The IT organization will play a key — but by no means leading — role in digital transformation initiatives, argues ThyssenKrupp’s Patrick Bass.
Who should ‘own’ a major Internet of Things (IoT) program? That’s a question the executive management team at industrial giant ThyssenKrupp has wrestled with, and answered unequivocally.
Over the past five years, as it has sought to exploit IoT to bring connectivity and device intelligence to the million-plus elevators it operates worldwide, that ownership has moved far beyond the project’s origins as ‘a crazy idea in the R&D department.’ Now seen as key to forging the company’s next-generation business model — as well as fending off any potential digital disruptors — its IoT program is driven from the highest levels of the company.
“The key to realizing an Internet of Things journey is buy-in from the C-suite,” says Patrick Bass, CEO for North America at the €43 billion ($48bn) diversified industrial group. “Specifically, while managing through that IoT journey, the CEO needs to share and be able to articulate the vision.”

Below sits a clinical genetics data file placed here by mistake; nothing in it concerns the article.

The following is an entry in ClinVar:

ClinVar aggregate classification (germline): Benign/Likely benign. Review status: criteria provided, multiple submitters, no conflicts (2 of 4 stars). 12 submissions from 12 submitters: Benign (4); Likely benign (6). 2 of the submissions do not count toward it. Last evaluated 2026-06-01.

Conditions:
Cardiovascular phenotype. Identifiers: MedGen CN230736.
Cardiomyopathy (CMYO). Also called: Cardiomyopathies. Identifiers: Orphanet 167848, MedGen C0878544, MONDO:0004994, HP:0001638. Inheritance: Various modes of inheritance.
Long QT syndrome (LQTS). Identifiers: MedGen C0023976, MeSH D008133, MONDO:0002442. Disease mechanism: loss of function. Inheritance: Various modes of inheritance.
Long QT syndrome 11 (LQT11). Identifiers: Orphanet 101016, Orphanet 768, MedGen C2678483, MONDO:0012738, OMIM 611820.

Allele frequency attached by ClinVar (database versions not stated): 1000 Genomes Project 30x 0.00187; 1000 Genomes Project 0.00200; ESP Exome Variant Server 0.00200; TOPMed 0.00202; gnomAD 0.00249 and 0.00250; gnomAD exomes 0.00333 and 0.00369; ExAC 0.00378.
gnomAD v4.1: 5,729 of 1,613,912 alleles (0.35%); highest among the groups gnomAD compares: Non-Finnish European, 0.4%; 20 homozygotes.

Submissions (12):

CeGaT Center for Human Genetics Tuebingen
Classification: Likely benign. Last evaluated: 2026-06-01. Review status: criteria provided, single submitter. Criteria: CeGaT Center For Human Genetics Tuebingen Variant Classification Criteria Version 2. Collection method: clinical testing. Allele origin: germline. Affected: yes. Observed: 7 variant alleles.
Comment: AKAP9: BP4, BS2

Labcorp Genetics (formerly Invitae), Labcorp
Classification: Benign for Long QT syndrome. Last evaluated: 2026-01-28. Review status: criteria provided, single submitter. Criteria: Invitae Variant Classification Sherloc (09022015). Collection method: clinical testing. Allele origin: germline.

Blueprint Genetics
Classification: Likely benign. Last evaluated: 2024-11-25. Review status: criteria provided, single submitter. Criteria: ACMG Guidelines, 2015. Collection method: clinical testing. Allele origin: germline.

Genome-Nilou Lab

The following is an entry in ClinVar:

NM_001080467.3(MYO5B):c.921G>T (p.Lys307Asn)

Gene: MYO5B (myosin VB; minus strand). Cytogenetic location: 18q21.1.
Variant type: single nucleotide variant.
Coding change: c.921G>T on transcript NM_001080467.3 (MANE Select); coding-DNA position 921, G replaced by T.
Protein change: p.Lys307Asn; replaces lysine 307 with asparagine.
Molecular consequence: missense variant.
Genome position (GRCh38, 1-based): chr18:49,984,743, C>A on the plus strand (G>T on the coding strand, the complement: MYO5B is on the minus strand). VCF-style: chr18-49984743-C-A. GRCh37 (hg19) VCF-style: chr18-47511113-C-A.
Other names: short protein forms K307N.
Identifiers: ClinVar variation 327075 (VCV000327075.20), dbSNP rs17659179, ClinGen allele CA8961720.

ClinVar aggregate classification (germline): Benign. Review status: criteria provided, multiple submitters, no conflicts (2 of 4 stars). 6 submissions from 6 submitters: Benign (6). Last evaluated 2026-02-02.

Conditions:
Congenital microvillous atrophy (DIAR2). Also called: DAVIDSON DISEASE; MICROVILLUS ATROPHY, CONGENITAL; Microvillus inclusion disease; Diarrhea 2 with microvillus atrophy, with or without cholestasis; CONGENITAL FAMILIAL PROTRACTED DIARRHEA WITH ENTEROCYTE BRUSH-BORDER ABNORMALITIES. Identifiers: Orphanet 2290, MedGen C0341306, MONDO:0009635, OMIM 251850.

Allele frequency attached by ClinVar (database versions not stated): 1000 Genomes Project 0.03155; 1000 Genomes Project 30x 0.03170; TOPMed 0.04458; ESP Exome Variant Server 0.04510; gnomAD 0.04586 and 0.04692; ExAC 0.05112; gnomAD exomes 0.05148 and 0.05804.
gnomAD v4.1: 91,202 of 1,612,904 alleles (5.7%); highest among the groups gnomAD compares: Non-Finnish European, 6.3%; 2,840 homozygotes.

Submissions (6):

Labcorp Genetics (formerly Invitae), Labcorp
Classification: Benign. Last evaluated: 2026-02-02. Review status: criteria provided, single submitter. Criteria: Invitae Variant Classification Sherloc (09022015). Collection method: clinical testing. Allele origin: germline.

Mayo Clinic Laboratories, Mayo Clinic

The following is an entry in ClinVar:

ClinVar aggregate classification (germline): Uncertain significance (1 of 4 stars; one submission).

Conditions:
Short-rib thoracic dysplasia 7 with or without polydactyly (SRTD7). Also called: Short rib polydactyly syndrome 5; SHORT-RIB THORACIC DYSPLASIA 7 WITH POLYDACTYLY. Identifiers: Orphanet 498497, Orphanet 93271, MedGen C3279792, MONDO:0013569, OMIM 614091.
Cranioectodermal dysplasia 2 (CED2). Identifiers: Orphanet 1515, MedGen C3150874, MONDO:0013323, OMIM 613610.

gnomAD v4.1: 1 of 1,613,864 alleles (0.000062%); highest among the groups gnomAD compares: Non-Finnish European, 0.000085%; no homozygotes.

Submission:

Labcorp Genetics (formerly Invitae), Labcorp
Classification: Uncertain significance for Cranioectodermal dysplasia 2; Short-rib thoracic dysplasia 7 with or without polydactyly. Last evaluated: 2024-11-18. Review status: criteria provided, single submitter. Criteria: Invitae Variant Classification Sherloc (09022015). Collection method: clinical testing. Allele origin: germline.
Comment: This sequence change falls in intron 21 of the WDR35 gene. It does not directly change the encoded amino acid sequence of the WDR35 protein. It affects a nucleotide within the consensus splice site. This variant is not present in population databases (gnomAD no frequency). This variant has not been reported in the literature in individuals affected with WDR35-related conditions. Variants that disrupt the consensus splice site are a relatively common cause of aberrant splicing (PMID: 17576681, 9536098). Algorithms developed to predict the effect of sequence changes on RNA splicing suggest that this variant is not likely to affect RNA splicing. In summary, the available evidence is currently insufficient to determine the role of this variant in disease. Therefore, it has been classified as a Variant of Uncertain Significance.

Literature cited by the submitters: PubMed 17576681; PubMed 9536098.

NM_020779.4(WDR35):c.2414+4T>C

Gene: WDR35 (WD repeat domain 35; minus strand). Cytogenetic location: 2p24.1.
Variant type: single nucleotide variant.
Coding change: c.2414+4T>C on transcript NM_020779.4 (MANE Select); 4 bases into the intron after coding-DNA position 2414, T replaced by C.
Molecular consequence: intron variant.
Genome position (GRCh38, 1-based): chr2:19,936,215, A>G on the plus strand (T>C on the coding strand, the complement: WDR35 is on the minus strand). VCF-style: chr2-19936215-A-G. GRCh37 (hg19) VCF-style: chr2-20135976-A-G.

Given the digital nature of the technology, however, it might be logical for the IT organization to be in the driver’s seat. But that, Bass believes, would narrow the ambition. “Naturally, the IT team at ThyssenKrupp wanted to own, to control this,’” he says. “But this is not an IT project; this is not an R&D project. IoT is a business transformation project.”
“In the case of MAX, [the elevator business’s IoT-enabled, cloud-based solution for predictive maintenance] we’re talking about core operations, the product of elevator service, so we treated it more as we did with ERP, as a business transformation project rather than just labelling it as only an R&D or only an IT project.”
Although Bass admits the decision to place IT in an expert advisor role was far from easy, the company has since concluded in a lessons-learned review that board-level ownership was pivotal in bringing its IoT project successfully to market — and in the paybacks it has already seen since MAX’s launch in October 2015.
IoT without borders
“The scale of this means you have to include all different aspects of the company — R&D, IT, supply chain, the field service organisation, legal,” he says. In the case of legal, for example, there are questions about data ownership that need resolving: “Are you going to sell [the data you gather from sensors] or are you going to give it away to customers? Can you actually give it away in all countries in which you operate?”
“You can’t restrict IoT to one part of the business. It’s really a very comprehensive, vast project,” Bass argues.
• Photography: Matthew Stylianou